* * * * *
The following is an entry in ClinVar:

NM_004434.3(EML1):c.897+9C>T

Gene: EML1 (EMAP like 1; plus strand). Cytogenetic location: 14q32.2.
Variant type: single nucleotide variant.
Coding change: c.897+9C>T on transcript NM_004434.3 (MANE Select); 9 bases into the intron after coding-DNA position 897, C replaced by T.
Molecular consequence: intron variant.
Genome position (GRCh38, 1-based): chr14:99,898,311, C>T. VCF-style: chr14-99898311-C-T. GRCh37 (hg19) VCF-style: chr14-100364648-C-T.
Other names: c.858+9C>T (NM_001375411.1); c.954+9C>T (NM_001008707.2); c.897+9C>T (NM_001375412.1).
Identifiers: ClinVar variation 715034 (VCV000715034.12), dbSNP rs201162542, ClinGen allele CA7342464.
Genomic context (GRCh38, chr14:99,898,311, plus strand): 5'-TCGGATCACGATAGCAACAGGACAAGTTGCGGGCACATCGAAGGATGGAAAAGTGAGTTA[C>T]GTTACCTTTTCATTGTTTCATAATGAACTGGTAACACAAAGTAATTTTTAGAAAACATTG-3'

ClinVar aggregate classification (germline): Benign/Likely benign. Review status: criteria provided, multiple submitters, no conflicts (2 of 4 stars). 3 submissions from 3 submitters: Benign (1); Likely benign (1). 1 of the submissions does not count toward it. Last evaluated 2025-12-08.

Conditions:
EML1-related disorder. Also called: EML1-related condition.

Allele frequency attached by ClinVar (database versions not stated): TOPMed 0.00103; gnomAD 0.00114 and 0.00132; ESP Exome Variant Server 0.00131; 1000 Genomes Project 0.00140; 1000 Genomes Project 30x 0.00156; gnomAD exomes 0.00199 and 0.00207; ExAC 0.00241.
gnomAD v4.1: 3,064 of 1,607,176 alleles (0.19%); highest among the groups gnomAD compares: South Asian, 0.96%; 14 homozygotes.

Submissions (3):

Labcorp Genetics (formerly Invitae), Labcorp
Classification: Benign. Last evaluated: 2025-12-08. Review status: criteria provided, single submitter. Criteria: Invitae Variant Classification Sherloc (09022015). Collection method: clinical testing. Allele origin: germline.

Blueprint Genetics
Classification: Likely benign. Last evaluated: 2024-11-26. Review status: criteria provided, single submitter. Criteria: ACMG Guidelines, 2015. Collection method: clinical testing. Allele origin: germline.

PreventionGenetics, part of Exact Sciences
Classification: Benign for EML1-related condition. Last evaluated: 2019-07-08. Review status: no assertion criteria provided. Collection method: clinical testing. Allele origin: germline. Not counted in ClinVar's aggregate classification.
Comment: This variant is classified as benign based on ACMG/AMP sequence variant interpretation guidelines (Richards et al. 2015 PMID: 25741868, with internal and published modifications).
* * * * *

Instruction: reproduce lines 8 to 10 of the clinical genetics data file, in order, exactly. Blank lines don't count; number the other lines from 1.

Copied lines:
Other names: c.858+9C>T (NM_001375411.1); c.954+9C>T (NM_001008707.2); c.897+9C>T (NM_001375412.1).
Identifiers: ClinVar variation 715034 (VCV000715034.12), dbSNP rs201162542, ClinGen allele CA7342464.
Genomic context (GRCh38, chr14:99,898,311, plus strand): 5'-TCGGATCACGATAGCAACAGGACAAGTTGCGGGCACATCGAAGGATGGAAAAGTGAGTTA[C>T]GTTACCTTTTCATTGTTTCATAATGAACTGGTAACACAAAGTAATTTTTAGAAAACATTG-3'